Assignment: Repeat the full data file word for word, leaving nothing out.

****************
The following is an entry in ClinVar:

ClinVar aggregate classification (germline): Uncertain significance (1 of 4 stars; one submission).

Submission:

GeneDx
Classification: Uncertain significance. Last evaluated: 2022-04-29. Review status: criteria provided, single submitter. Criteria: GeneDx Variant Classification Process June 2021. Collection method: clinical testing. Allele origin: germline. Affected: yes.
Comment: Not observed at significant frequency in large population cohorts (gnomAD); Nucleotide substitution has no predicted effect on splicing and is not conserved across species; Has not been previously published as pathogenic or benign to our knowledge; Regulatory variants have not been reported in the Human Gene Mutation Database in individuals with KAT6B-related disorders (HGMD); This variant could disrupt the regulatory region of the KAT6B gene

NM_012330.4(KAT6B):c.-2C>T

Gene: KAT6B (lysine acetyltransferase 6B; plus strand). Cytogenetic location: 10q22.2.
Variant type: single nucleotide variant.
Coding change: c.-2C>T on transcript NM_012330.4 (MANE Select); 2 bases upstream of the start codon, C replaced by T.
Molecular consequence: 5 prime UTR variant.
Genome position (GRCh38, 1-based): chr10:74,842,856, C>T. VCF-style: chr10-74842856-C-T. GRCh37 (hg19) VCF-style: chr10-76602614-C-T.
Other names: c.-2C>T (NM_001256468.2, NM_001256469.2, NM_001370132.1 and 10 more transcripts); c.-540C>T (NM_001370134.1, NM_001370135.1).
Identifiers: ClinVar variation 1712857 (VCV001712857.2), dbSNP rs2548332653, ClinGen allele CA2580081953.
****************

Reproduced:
The following is an entry in ClinVar:

ClinVar aggregate classification (germline): Uncertain significance (1 of 4 stars; one submission).

Submission:

GeneDx
Classification: Uncertain significance. Last evaluated: 2022-04-29. Review status: criteria provided, single submitter. Criteria: GeneDx Variant Classification Process June 2021. Collection method: clinical testing. Allele origin: germline. Affected: yes.
Comment: Not observed at significant frequency in large population cohorts (gnomAD); Nucleotide substitution has no predicted effect on splicing and is not conserved across species; Has not been previously published as pathogenic or benign to our knowledge; Regulatory variants have not been reported in the Human Gene Mutation Database in individuals with KAT6B-related disorders (HGMD); This variant could disrupt the regulatory region of the KAT6B gene

NM_012330.4(KAT6B):c.-2C>T

Gene: KAT6B (lysine acetyltransferase 6B; plus strand). Cytogenetic location: 10q22.2.
Variant type: single nucleotide variant.
Coding change: c.-2C>T on transcript NM_012330.4 (MANE Select); 2 bases upstream of the start codon, C replaced by T.
Molecular consequence: 5 prime UTR variant.
Genome position (GRCh38, 1-based): chr10:74,842,856, C>T. VCF-style: chr10-74842856-C-T. GRCh37 (hg19) VCF-style: chr10-76602614-C-T.
Other names: c.-2C>T (NM_001256468.2, NM_001256469.2, NM_001370132.1 and 10 more transcripts); c.-540C>T (NM_001370134.1, NM_001370135.1).
Identifiers: ClinVar variation 1712857 (VCV001712857.2), dbSNP rs2548332653, ClinGen allele CA2580081953.